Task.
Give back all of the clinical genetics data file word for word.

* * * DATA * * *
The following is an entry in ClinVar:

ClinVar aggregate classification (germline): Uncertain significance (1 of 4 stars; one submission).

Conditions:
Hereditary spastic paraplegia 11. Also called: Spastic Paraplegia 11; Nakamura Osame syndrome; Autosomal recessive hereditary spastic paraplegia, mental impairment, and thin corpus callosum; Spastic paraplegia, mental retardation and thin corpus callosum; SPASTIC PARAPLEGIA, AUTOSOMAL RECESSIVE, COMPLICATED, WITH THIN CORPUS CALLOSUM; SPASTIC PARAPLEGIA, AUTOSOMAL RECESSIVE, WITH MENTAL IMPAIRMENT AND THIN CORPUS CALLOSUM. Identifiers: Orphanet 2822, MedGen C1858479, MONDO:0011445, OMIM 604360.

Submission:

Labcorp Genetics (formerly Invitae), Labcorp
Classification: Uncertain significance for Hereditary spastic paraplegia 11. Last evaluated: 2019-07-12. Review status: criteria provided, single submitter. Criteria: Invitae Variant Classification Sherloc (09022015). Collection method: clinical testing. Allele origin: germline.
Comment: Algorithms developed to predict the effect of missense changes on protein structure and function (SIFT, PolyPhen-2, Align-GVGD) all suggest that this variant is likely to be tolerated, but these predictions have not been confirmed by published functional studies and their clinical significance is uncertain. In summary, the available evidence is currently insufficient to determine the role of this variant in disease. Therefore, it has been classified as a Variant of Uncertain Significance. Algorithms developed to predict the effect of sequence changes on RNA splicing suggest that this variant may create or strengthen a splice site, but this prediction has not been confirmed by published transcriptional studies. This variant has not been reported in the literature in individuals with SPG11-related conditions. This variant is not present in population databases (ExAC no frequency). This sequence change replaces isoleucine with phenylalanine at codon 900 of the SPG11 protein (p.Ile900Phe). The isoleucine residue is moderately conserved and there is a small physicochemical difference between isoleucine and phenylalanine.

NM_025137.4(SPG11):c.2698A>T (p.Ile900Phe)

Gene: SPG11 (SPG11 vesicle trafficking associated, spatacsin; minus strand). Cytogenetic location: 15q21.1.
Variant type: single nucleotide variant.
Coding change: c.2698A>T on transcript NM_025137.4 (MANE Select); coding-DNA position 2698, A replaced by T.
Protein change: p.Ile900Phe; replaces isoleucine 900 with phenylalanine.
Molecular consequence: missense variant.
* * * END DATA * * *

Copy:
The following is an entry in ClinVar:

ClinVar aggregate classification (germline): Uncertain significance (1 of 4 stars; one submission).

Conditions:
Hereditary spastic paraplegia 11. Also called: Spastic Paraplegia 11; Nakamura Osame syndrome; Autosomal recessive hereditary spastic paraplegia, mental impairment, and thin corpus callosum; Spastic paraplegia, mental retardation and thin corpus callosum; SPASTIC PARAPLEGIA, AUTOSOMAL RECESSIVE, COMPLICATED, WITH THIN CORPUS CALLOSUM; SPASTIC PARAPLEGIA, AUTOSOMAL RECESSIVE, WITH MENTAL IMPAIRMENT AND THIN CORPUS CALLOSUM. Identifiers: Orphanet 2822, MedGen C1858479, MONDO:0011445, OMIM 604360.

Submission:

Labcorp Genetics (formerly Invitae), Labcorp
Classification: Uncertain significance for Hereditary spastic paraplegia 11. Last evaluated: 2019-07-12. Review status: criteria provided, single submitter. Criteria: Invitae Variant Classification Sherloc (09022015). Collection method: clinical testing. Allele origin: germline.
Comment: Algorithms developed to predict the effect of missense changes on protein structure and function (SIFT, PolyPhen-2, Align-GVGD) all suggest that this variant is likely to be tolerated, but these predictions have not been confirmed by published functional studies and their clinical significance is uncertain. In summary, the available evidence is currently insufficient to determine the role of this variant in disease. Therefore, it has been classified as a Variant of Uncertain Significance. Algorithms developed to predict the effect of sequence changes on RNA splicing suggest that this variant may create or strengthen a splice site, but this prediction has not been confirmed by published transcriptional studies. This variant has not been reported in the literature in individuals with SPG11-related conditions. This variant is not present in population databases (ExAC no frequency). This sequence change replaces isoleucine with phenylalanine at codon 900 of the SPG11 protein (p.Ile900Phe). The isoleucine residue is moderately conserved and there is a small physicochemical difference between isoleucine and phenylalanine.

NM_025137.4(SPG11):c.2698A>T (p.Ile900Phe)

Gene: SPG11 (SPG11 vesicle trafficking associated, spatacsin; minus strand). Cytogenetic location: 15q21.1.
Variant type: single nucleotide variant.
Coding change: c.2698A>T on transcript NM_025137.4 (MANE Select); coding-DNA position 2698, A replaced by T.
Protein change: p.Ile900Phe; replaces isoleucine 900 with phenylalanine.
Molecular consequence: missense variant.